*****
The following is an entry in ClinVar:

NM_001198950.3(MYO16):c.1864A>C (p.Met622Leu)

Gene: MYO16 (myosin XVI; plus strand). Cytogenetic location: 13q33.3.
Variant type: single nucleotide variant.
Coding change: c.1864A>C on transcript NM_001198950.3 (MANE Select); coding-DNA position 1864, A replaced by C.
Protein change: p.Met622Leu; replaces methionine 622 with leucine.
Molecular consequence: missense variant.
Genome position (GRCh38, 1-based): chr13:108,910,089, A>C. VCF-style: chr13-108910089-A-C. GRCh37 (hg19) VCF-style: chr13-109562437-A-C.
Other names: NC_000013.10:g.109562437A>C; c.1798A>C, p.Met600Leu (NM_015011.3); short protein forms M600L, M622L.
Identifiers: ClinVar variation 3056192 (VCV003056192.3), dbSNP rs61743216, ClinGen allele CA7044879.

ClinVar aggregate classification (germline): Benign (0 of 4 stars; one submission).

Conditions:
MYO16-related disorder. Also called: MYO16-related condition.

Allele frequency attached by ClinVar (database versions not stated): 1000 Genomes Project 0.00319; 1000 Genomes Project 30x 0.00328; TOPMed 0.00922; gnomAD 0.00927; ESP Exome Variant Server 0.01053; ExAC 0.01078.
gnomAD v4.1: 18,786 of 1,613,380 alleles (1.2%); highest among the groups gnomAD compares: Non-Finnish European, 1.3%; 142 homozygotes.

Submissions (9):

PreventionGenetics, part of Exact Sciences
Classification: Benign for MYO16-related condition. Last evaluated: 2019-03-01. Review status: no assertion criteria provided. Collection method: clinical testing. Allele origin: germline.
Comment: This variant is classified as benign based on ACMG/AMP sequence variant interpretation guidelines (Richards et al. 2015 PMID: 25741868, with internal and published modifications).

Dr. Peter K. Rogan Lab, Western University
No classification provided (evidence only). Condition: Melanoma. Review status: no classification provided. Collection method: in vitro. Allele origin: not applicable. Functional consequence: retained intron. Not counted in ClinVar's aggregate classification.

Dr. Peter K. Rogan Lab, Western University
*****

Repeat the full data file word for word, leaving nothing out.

The following is an entry in ClinVar:

NM_001198950.3(MYO16):c.1864A>C (p.Met622Leu)

Gene: MYO16 (myosin XVI; plus strand). Cytogenetic location: 13q33.3.
Variant type: single nucleotide variant.
Coding change: c.1864A>C on transcript NM_001198950.3 (MANE Select); coding-DNA position 1864, A replaced by C.
Protein change: p.Met622Leu; replaces methionine 622 with leucine.
Molecular consequence: missense variant.
Genome position (GRCh38, 1-based): chr13:108,910,089, A>C. VCF-style: chr13-108910089-A-C. GRCh37 (hg19) VCF-style: chr13-109562437-A-C.
Other names: NC_000013.10:g.109562437A>C; c.1798A>C, p.Met600Leu (NM_015011.3); short protein forms M600L, M622L.
Identifiers: ClinVar variation 3056192 (VCV003056192.3), dbSNP rs61743216, ClinGen allele CA7044879.

ClinVar aggregate classification (germline): Benign (0 of 4 stars; one submission).

Conditions:
MYO16-related disorder. Also called: MYO16-related condition.

Allele frequency attached by ClinVar (database versions not stated): 1000 Genomes Project 0.00319; 1000 Genomes Project 30x 0.00328; TOPMed 0.00922; gnomAD 0.00927; ESP Exome Variant Server 0.01053; ExAC 0.01078.
gnomAD v4.1: 18,786 of 1,613,380 alleles (1.2%); highest among the groups gnomAD compares: Non-Finnish European, 1.3%; 142 homozygotes.

Submissions (9):

PreventionGenetics, part of Exact Sciences
Classification: Benign for MYO16-related condition. Last evaluated: 2019-03-01. Review status: no assertion criteria provided. Collection method: clinical testing. Allele origin: germline.
Comment: This variant is classified as benign based on ACMG/AMP sequence variant interpretation guidelines (Richards et al. 2015 PMID: 25741868, with internal and published modifications).

Dr. Peter K. Rogan Lab, Western University
No classification provided (evidence only). Condition: Melanoma. Review status: no classification provided. Collection method: in vitro. Allele origin: not applicable. Functional consequence: retained intron. Not counted in ClinVar's aggregate classification.

Dr. Peter K. Rogan Lab, Western University